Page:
• 16. The Worldprism™ model of cultural differences │The Intellectual RootsREGULATINGOrientations1. Risk Taking vs. Risk Avoiding Orientation 1. Behavior Is derived from Hofstede’s concept2. Tight vs. Loose Orientation to Time of Uncertainty Avoidance.3. Shared vs. Concentrated Orientation Risk Taking is Low Uncertainty to Power Avoidance Risk Avoiding is High Uncertainty Avoidance.
  • 17. The Worldprism™ model of cultural differences │The Intellectual RootsREGULATINGOrientations1. Risk Taking vs. Risk Avoiding Orientation 2. Behavior Is derived from Halls concepts of:2. Tight vs. Loose Orientation to Time Monochronic (Loose)3. Shared vs. Concentrated Orientation to Power Polychronic (Tight) time.
  • 18. The Worldprism™ model of cultural differences │The Intellectual RootsREGULATINGOrientations1. Risk Taking vs. Risk Avoiding Orientation 3. Behavior Relates specifically to Hofstede’s2. Tight vs. Loose Orientation to Time concept of Power Distance3. Shared vs. Concentrated Orientation Shared is Low Power Distance to Power Concentrated is High Power Distance
  • 19. The Worldprism™ model of cultural differences │The Intellectual RootsREASONINGOrientations Orientation 1.1. Linear vs. Circular Approach to Is derived from the diffuseness – Problem Solving specificity pattern variable of2. Facts vs. Thinking Focus Parsons.3. Simple vs. Complex Orientation to In Trompenaar’s language these Explanations concepts are labeled Specific and Diffuse. Linear relates to a Specific culture in which the elements of a problem are analyzed separately and then put together again. The whole is the sum of the parts. In a Circular (Diffuse) culture the problem solver starts with the whole. He/she places high value on the relationships between elements. The whole is greater than the sum of the parts. .
  • 20. The Worldprism™ model of cultural differences │The Intellectual RootsREASONINGOrientations Orientation 2.1. Linear vs. Circular Approach to Is derived from Hall’s High and Low Problem Solving Context concepts.2. Facts vs. Thinking Focus In High Context cultures thinking3. Simple vs. Complex Orientation to tends to be deductive, proceeding Explanations from the general, the abstract (axioms and principles) to the specific. Low context cultures tend toward inductive thinking, proceeding from the concrete and specific (facts) to the general.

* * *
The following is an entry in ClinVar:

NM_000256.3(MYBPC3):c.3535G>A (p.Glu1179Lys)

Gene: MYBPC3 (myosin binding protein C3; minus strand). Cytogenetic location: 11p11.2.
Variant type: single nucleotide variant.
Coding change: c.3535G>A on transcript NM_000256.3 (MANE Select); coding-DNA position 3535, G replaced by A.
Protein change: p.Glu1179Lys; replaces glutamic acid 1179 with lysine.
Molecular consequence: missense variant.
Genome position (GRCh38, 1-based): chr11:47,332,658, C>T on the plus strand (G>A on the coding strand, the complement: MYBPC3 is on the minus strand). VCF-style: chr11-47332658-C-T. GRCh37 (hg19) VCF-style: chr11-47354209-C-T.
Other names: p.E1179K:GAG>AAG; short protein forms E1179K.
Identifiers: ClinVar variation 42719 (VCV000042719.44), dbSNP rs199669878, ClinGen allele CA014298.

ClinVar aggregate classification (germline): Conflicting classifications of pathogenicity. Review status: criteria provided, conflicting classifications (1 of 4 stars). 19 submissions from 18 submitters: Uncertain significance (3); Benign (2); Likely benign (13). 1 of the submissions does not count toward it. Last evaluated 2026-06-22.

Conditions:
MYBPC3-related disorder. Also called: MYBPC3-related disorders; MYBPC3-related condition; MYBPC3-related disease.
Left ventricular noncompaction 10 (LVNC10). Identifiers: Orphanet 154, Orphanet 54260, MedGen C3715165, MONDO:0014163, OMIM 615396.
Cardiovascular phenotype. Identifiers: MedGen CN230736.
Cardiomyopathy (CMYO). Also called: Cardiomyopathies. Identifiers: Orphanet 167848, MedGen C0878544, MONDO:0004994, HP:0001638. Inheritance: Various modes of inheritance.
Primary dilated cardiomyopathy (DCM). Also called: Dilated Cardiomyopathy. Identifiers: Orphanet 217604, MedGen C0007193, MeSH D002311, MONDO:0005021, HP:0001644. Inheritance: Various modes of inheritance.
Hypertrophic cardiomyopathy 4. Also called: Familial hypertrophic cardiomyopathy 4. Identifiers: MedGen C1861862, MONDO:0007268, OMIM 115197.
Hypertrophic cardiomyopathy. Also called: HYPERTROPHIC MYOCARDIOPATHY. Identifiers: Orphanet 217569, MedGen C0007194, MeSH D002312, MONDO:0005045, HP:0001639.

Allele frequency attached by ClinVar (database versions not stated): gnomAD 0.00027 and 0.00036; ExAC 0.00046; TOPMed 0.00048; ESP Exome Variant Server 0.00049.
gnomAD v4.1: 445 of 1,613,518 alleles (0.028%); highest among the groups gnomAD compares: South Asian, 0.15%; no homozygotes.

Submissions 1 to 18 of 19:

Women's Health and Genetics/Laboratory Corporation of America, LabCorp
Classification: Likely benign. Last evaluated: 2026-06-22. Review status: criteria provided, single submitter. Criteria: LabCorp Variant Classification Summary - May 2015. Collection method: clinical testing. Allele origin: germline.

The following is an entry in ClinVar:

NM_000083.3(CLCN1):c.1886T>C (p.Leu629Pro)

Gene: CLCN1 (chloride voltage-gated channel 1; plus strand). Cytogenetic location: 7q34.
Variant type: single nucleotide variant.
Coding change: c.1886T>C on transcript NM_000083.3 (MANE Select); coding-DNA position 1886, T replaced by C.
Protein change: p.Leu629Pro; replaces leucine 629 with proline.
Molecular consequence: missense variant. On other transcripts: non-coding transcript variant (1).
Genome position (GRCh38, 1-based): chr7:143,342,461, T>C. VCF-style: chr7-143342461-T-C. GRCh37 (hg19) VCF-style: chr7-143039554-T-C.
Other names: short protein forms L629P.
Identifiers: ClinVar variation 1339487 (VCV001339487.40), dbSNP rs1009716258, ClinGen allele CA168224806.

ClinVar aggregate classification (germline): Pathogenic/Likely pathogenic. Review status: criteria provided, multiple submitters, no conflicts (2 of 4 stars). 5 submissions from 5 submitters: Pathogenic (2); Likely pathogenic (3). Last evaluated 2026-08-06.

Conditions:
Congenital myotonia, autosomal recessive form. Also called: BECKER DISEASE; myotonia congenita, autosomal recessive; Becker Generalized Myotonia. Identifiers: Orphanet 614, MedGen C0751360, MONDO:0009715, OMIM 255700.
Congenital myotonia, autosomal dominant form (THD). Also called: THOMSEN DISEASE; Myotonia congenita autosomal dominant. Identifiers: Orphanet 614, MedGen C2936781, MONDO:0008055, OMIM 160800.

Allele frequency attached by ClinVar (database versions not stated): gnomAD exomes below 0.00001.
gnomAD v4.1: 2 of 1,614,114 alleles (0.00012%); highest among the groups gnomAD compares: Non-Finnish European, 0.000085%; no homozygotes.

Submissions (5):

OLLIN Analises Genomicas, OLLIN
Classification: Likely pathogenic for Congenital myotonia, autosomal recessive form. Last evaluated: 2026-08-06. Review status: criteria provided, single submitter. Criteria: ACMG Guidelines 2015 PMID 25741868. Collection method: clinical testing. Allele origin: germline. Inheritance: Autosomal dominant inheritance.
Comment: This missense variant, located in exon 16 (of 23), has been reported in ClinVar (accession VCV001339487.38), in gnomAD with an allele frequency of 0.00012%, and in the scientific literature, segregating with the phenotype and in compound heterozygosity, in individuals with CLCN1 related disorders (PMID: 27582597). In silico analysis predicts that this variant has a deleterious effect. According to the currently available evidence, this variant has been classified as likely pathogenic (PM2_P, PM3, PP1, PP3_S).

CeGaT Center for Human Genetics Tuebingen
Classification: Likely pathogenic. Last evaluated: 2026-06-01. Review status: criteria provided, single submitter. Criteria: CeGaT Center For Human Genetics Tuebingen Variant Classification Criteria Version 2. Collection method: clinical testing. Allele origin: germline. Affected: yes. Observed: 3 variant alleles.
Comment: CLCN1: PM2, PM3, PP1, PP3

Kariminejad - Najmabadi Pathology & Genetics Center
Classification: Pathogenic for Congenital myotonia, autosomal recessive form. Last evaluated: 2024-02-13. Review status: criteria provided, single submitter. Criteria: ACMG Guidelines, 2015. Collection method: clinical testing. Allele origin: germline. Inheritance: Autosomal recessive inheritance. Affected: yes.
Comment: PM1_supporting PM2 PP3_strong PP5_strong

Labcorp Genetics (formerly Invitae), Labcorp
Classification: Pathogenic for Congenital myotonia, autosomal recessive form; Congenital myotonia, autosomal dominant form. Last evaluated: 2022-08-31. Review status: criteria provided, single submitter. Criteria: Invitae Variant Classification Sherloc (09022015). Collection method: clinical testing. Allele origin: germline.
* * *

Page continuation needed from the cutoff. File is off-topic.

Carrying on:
• 21. The Worldprism™ model of cultural differences │The Intellectual RootsREASONINGOrientations Orientation 3.1. Linear vs. Circular Approach to Is derived from the Uncertainty Problem Solving Avoidance concept of Hofstede.2. Facts vs. Thinking Focus Cultures with high levels of3. Simple vs. Complex Orientation to Uncertainty Avoidance tend to Explanations want very detailed explanations to avoid risk. Lots of background information is usually given and the thinking process needs to be explained. Cultures with a low level of Uncertainty Avoidance tend to want just the ‘essentials’ with little background or contextual information.
  • 22. The Worldprism™ model of cultural differences │The Intellectual RootsParticipants in our workshops are shown the drawbacks andadvantages of each orientation.The intent is for the participant to not only recognize and adapt to a differencein orientation, but to gain a degree of flexibility in switching betweenorientations.With this flexibility, a learner can choose the orientation that makes mostsense in a given context.  my profile –  japan RELATING How we interact TASK RELATIONSHIP EXPLICIT IMPLICIT INDIVIDUAL GROUP REGULATING How we manage RISK TAKING RISK AVOIDING TIGHT LOOSE SHARED CONCENTRATED REASONING How we think LINEAR CIRCULAR FACTS THINKING SIMPLE COMPLEX
  • 23. The Worldprism™ model of cultural differences │The Intellectual RootsUse of the ModelThe Worldprism™ questionnaire/profiling tool is used in our cross-cultural training in several ways: Individual cultural self-awareness Comparison of an individual profile with that of a group, e.g., with a national, organizational, or team culture Identification of differences within a group, e.g., within a team Differences between groups, e.g., two teams needing to collaborate or two organizations partnering or merging  my profile –  japan RELATING How we interact TASK RELATIONSHIP EXPLICIT IMPLICIT INDIVIDUAL GROUP REGULATING How we manage RISK TAKING RISK AVOIDING TIGHT LOOSE SHARED CONCENTRATED REASONING How we think LINEAR CIRCULAR FACTS THINKING SIMPLE COMPLEX
  • 24. The Worldprism™ model of cultural differences │The Intellectual Roots To learn more about how TMA World can help your organization, please contact us at enquiries@tmaworld.com or visit: www.tmaworld.com/training-solutions